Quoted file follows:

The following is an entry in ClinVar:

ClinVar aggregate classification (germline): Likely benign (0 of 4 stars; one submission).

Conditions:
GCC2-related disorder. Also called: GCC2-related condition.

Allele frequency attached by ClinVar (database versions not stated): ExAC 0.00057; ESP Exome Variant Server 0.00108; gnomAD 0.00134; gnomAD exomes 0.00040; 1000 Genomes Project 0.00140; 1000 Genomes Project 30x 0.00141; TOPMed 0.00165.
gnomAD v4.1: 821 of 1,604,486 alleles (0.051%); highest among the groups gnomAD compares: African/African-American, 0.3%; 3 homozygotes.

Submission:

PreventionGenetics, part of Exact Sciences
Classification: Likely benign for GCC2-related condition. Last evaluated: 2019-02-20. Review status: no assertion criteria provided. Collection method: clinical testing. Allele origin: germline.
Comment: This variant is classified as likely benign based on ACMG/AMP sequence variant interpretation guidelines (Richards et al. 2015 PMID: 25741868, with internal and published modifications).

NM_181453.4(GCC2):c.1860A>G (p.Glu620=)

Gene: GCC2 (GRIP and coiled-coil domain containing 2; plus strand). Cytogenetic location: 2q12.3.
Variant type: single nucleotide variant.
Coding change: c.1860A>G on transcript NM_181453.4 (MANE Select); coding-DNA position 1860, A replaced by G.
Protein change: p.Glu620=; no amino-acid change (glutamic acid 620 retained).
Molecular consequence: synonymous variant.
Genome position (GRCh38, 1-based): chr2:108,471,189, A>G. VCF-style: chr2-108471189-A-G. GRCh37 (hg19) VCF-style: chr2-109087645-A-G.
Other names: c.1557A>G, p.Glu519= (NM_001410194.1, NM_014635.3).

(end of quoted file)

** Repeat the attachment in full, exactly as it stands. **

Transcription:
The following is an entry in ClinVar:

ClinVar aggregate classification (germline): Likely benign (0 of 4 stars; one submission).

Conditions:
GCC2-related disorder. Also called: GCC2-related condition.

Allele frequency attached by ClinVar (database versions not stated): ExAC 0.00057; ESP Exome Variant Server 0.00108; gnomAD 0.00134; gnomAD exomes 0.00040; 1000 Genomes Project 0.00140; 1000 Genomes Project 30x 0.00141; TOPMed 0.00165.
gnomAD v4.1: 821 of 1,604,486 alleles (0.051%); highest among the groups gnomAD compares: African/African-American, 0.3%; 3 homozygotes.

Submission:

PreventionGenetics, part of Exact Sciences
Classification: Likely benign for GCC2-related condition. Last evaluated: 2019-02-20. Review status: no assertion criteria provided. Collection method: clinical testing. Allele origin: germline.
Comment: This variant is classified as likely benign based on ACMG/AMP sequence variant interpretation guidelines (Richards et al. 2015 PMID: 25741868, with internal and published modifications).

NM_181453.4(GCC2):c.1860A>G (p.Glu620=)

Gene: GCC2 (GRIP and coiled-coil domain containing 2; plus strand). Cytogenetic location: 2q12.3.
Variant type: single nucleotide variant.
Coding change: c.1860A>G on transcript NM_181453.4 (MANE Select); coding-DNA position 1860, A replaced by G.
Protein change: p.Glu620=; no amino-acid change (glutamic acid 620 retained).
Molecular consequence: synonymous variant.
Genome position (GRCh38, 1-based): chr2:108,471,189, A>G. VCF-style: chr2-108471189-A-G. GRCh37 (hg19) VCF-style: chr2-109087645-A-G.
Other names: c.1557A>G, p.Glu519= (NM_001410194.1, NM_014635.3).